11.27.11

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Patents Roundup: Broken System as the News Attests to the Failure

Posted in Apple, Law, Microsoft, Patents at 3:14 pm by Dr. Roy Schestowitz

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Summary: Some bits of news that seem relevant to the patent wars which affect Linux and Free software in general

THE US patent system is as broken as it has been since the start of this year (and probably more broken than ever before).

Lodsys the patent troll extorts a company, proving just how ridiculous things have become and The Economist says: “The number of patent applications in the world rose from around 800,000 in the early 1980s to 1.8m in 2009, according to the World Intellectual Property Report 2011, newly published by the World Intellectual Property Organisation (WIPO).”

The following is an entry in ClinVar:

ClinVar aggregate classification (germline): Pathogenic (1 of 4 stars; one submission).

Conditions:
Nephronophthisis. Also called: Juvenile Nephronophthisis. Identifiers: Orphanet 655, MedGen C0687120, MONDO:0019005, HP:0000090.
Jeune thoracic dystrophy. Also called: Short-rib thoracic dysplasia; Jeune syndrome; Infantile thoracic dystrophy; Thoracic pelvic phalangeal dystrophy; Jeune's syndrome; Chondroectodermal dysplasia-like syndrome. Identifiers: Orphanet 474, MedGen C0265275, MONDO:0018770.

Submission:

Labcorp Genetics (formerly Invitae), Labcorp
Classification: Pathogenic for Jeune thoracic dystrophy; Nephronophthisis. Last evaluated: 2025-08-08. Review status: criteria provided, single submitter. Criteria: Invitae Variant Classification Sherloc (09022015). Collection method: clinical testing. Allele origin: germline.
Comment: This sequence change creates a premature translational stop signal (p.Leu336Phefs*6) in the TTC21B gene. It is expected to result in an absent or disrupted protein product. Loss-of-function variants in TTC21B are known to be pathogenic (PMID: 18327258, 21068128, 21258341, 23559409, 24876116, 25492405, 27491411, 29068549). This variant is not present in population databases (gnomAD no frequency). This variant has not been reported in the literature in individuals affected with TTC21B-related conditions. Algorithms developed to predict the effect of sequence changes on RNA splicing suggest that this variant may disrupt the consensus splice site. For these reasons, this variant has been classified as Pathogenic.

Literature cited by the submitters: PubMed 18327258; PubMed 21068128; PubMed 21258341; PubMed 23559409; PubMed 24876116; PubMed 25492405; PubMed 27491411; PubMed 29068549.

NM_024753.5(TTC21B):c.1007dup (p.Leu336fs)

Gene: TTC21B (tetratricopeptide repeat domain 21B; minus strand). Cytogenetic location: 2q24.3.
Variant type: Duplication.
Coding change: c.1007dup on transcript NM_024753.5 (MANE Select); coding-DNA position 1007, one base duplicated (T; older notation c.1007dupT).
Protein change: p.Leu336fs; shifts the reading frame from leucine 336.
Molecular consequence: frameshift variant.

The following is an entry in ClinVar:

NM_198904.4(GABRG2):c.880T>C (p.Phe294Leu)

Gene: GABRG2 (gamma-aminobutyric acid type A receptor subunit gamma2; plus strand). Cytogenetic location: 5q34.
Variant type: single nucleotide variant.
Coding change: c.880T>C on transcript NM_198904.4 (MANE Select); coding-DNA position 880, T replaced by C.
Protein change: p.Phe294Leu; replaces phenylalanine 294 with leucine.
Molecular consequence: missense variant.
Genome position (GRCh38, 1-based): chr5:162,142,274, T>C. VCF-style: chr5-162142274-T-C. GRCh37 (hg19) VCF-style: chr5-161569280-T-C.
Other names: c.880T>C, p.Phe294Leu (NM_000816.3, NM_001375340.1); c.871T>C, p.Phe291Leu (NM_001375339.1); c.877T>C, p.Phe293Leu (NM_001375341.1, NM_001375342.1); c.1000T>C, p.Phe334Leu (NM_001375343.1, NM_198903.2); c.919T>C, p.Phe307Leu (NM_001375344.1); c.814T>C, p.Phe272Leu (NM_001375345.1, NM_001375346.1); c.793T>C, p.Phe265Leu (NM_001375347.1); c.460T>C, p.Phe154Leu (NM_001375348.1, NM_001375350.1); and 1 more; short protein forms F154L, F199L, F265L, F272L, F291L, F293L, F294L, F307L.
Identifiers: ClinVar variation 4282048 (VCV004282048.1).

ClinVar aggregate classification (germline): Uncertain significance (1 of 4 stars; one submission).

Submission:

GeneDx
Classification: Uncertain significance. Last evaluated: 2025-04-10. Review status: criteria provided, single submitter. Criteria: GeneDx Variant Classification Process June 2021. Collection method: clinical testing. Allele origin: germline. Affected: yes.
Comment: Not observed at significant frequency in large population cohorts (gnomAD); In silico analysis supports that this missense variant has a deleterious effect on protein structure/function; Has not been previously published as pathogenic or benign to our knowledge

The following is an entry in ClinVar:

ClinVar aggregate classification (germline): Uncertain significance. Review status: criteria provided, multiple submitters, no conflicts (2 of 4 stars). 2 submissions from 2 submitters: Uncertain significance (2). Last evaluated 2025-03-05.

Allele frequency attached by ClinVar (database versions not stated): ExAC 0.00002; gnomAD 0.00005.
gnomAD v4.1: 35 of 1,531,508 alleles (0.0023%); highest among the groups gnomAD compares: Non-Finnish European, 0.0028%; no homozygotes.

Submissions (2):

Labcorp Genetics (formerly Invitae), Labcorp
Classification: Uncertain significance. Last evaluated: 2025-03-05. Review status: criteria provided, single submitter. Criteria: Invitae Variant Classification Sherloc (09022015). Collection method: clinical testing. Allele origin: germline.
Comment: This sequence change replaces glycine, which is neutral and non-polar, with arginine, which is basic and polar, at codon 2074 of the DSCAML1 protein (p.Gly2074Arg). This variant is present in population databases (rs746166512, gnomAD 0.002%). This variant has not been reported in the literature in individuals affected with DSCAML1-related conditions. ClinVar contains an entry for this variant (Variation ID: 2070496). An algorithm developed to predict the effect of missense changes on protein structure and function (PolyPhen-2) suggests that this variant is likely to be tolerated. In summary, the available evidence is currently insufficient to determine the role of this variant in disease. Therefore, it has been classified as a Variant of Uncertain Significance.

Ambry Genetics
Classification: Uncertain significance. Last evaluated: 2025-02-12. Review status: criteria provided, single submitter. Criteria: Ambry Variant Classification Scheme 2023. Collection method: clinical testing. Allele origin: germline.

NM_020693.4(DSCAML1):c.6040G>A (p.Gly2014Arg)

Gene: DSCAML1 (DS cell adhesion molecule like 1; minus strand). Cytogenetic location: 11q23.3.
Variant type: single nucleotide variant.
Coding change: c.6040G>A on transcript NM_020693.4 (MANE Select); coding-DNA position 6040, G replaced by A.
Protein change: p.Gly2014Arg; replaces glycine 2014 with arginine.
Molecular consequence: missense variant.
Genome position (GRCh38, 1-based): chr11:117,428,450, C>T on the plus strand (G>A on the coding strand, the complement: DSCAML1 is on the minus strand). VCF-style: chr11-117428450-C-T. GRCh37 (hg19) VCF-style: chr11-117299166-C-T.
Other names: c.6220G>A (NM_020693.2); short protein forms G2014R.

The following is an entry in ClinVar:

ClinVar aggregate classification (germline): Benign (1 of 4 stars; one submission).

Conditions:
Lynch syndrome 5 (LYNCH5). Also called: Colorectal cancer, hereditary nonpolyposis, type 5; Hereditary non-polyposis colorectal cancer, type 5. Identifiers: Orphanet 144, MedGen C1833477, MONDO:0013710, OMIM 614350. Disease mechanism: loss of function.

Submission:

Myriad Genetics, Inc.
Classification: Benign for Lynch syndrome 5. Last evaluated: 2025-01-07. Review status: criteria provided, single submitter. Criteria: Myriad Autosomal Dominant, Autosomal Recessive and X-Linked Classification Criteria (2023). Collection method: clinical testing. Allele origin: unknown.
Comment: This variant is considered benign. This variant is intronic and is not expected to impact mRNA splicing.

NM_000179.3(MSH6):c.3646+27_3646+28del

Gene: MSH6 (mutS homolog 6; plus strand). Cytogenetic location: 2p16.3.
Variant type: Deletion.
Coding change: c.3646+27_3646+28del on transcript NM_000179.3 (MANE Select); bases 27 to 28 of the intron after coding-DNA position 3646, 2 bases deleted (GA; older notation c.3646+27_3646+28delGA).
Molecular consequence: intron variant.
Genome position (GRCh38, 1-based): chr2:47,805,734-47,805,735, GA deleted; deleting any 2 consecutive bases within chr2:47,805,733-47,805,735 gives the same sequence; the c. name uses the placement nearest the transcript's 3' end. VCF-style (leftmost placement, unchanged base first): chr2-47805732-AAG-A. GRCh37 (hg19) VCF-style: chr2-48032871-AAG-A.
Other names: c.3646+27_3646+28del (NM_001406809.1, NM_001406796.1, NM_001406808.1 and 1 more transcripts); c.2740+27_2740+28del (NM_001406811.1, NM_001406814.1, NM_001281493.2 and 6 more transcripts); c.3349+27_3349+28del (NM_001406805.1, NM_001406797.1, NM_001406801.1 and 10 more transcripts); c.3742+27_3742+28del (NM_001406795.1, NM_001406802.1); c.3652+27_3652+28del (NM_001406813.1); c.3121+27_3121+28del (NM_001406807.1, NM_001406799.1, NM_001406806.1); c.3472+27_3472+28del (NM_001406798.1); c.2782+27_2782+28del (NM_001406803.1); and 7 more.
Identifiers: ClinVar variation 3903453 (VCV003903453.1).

This is not a good thing and it also shows that patents are not indicative of innovation. Innovation did not just double in a couple of decades. What we see here is a world that gets increasingly troubled and disturbed by patent monopolies.

When patent trolls like Intellectual Ventures are the ones rising while other companies — real companies that make products — declare bankruptcy, then innovation is truly doomed.

The corporate press continues playing along with this whole “IP” extravaganza and The Register shows Apple trying to get monopolies in the field of Computer Vision, which is a field I work in. According to this article: